Sean Moncrieff: When your child is sick you don’t ring around for a few quotes

Who of us at some point hasn’t witnessed the human value of a nurse?

‘As a society, we say it all the time – the doctors and nurses and paramedics were all fantastic. There just weren’t enough of them’ Stock photograph: iStock

‘As a society, we say it all the time – the doctors and nurses and paramedics were all fantastic. There just weren’t enough of them’ Stock photograph: iStock

 

As most parents know, the one way to bring about a miraculous recovery in a sick toddler is to bring them to hospital.

Within seconds of arriving in A&E, they can morph from disturbingly ill to bounding around the waiting room and wanting to go on walks to the vending machine.

Their parents, faces previously pale from worry and exhaustion, now burn crimson with embarrassment.

Not that anyone who has been in this situation would blame them; including hospital staff. Toddler physiology can be as unruly as toddler personality.

The paramedics were fantastic. So too were the doctors and nurses at the hospital

Like her siblings before her, daughter number four decided that it was her turn. A runny nose suddenly transformed into a startlingly high temperature, then vomiting, unresponsiveness and light hurting her eyes.

This is a set of symptoms that terrifies every parent: so terrifying that you don’t even name what it might be. In such circumstances, you don’t worry about future mortification.

You get them to hospital.

Long waits

An ambulance was called. It took an hour and half to arrive.

This wasn’t some remote rural spot, but suburban Dublin. On a Tuesday morning.

In fairness, the emergency operators were up front about there being a delay.

They rang back regularly to check on daughter number four, and when the vehicle eventually arrived, the paramedics were fantastic.

So too were the doctors and nurses at the hospital.

‘The emergency operators were up front about there being a delay. They rang back regularly to check on daughter number four’ Photograph: iStock
‘The emergency operators were up front about there being a delay. They rang back regularly to check on daughter number four’ Photograph: iStock

She was almost immediately triaged, and while she was very sick, they quickly established that at least it wasn’t the horror we had feared. We went back to the waiting room.

She was seen by a doctor five hours later. Five hours trying to explain to a toddler – who has yet to develop any understanding of what ‘the future’ means – that we will eventually go home. But relatively speaking, we were fortunate.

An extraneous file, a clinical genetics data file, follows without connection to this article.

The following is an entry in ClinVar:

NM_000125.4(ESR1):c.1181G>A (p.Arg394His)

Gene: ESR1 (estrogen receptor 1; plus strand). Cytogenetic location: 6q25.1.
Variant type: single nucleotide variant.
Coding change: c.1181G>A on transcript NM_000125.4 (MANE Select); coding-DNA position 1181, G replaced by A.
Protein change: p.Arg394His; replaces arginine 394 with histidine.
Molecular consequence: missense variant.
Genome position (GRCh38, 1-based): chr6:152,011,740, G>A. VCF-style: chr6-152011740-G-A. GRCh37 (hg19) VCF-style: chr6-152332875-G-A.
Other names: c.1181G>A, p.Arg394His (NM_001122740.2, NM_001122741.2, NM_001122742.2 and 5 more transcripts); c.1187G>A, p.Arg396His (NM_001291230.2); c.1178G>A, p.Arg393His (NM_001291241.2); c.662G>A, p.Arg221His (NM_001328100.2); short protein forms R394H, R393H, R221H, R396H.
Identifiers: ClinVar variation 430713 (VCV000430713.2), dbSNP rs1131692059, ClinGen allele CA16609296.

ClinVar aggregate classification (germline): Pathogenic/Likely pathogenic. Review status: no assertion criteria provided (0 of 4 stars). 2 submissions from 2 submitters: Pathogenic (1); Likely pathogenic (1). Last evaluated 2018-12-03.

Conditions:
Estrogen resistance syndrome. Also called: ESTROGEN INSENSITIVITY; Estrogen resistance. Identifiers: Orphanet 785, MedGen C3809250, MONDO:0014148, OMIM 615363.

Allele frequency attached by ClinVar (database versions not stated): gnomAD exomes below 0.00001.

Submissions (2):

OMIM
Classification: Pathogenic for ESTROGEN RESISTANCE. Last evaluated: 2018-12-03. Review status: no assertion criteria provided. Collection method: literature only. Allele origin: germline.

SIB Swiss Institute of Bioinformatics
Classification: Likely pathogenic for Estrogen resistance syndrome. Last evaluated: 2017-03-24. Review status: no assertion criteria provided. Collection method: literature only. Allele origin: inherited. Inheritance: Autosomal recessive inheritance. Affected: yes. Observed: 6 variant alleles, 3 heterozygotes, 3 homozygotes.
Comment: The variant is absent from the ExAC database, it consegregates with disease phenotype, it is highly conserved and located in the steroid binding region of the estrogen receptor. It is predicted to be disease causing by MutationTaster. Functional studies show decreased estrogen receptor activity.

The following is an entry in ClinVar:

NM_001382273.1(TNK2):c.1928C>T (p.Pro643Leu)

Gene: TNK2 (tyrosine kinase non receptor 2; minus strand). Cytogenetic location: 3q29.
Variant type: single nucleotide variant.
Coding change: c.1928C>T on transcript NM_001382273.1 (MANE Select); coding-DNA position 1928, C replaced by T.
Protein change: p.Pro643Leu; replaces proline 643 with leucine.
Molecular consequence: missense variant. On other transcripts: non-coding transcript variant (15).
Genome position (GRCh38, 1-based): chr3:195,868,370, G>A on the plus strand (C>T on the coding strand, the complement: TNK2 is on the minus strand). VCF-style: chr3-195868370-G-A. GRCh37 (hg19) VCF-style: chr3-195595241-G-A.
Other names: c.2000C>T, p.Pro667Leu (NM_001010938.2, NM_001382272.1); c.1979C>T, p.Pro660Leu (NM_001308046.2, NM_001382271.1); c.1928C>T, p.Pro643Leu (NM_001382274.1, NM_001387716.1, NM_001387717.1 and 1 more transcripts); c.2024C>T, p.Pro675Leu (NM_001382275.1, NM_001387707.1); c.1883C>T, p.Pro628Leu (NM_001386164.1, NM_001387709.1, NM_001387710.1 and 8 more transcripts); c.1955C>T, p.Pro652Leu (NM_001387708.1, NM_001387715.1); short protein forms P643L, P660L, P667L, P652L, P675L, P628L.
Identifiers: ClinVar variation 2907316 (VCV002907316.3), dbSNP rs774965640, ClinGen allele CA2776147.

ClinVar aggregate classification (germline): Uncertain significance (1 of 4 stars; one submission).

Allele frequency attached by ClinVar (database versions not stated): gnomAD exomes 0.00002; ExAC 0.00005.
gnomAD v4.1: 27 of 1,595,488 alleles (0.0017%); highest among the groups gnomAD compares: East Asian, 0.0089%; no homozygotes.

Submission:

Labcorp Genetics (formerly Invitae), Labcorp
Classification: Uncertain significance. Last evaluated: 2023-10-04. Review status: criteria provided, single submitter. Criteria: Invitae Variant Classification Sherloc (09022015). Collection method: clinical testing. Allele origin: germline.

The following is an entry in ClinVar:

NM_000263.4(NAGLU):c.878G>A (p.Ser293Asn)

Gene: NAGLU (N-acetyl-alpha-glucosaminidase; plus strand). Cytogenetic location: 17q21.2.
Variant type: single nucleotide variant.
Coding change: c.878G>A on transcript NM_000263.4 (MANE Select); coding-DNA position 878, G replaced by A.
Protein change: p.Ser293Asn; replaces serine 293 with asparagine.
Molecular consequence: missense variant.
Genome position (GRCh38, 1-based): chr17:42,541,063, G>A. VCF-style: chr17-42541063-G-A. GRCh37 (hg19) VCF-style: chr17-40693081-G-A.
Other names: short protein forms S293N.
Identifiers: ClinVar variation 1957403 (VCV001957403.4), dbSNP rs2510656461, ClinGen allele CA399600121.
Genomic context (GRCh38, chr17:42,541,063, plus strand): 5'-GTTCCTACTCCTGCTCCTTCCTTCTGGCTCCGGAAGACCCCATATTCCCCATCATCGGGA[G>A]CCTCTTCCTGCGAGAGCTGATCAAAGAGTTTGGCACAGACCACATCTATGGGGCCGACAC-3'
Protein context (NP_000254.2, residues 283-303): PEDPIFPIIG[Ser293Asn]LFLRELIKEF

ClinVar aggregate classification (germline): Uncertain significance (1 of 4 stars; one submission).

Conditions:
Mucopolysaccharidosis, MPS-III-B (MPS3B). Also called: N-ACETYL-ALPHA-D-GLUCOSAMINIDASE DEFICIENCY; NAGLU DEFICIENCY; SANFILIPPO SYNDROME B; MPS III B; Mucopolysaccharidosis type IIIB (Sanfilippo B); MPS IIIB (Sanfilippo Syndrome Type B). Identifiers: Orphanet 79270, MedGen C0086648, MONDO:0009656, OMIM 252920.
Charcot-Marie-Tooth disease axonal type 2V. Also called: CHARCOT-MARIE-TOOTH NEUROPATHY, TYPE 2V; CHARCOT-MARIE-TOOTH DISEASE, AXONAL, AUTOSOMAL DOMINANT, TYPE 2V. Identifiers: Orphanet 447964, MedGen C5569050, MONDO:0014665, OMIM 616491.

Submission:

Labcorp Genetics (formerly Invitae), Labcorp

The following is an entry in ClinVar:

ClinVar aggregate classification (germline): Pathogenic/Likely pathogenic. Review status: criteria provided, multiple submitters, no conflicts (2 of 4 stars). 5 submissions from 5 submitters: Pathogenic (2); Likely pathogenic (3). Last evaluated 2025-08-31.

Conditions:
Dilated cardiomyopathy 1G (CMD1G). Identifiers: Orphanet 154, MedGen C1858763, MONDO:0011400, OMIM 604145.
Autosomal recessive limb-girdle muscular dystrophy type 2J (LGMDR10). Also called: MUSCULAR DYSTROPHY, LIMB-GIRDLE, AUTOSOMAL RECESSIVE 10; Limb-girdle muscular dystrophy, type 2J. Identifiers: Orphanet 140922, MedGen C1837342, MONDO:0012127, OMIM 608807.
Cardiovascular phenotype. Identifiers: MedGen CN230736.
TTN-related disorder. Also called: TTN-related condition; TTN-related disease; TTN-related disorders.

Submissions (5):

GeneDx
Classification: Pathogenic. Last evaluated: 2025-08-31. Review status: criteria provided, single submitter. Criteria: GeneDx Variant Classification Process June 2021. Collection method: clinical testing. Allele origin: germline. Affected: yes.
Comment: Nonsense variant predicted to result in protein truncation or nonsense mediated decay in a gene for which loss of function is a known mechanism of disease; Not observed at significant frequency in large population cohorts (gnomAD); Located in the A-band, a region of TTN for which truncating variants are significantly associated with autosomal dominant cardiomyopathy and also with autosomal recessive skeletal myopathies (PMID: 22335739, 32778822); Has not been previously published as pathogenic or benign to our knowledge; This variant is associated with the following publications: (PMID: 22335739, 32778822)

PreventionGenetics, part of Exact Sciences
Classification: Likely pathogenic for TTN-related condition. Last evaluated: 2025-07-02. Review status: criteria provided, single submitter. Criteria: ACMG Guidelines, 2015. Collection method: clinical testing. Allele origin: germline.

Daughter number four had two parents with her. Other adults were there alone, trying to comfort distressed babies and haul the mounds of equipment that go with them.

And I’ll say it again – because as a society, we say it all the time – that the doctors and nurses and paramedics were all fantastic.

You don’t do a cost-benefit analysis on whether it’s worth treating the baby

The problem was that on this (presumably) pretty average day in the Irish healthcare system, there simply wasn’t enough of them.

We know there are shortages. We know that the main reason for this is the miserable wages so many of them are paid.

This is to do with values; or a lack of values.

Our society is broken down into economic units. Sandwiches. Shoes. People. We provide services or labour and we are paid in return.

The only criteria for how much we are paid is how much employers are prepared to shell out. How valuable or not this work might be isn’t considered. 

Subjective reality

Of course, what is valuable can be highly subjective.

Some people will pay €100 for a bottle of wine. Other people wouldn’t pay €10. People will differ on how much they are prepared to pay to get the washing machine fixed.

Fair enough.

If you’re lavishly remunerated for what you do, good on ya. Choice and competition can be a good thing.

Yet it’s difficult – no, it’s impossible – to see how any of these arguments apply to the health of a citizen, old or young. When your child is sick, you don’t ring around for a few quotes.

You don’t hold interviews to see who is the best qualified. You don’t do a cost-benefit analysis on whether it’s worth treating the baby.

Because the ‘value’ of protecting a child, a parent or a partner is one that cannot be expressed by economics.

In the real world, we are motivated by far more than so-called rational self-interest.

There’s a need to feel valued, for our personal biographies to make sense.

There’s love. Yes, value can be subjective. Yet who of us at some point hasn’t witnessed the value of a nurse?

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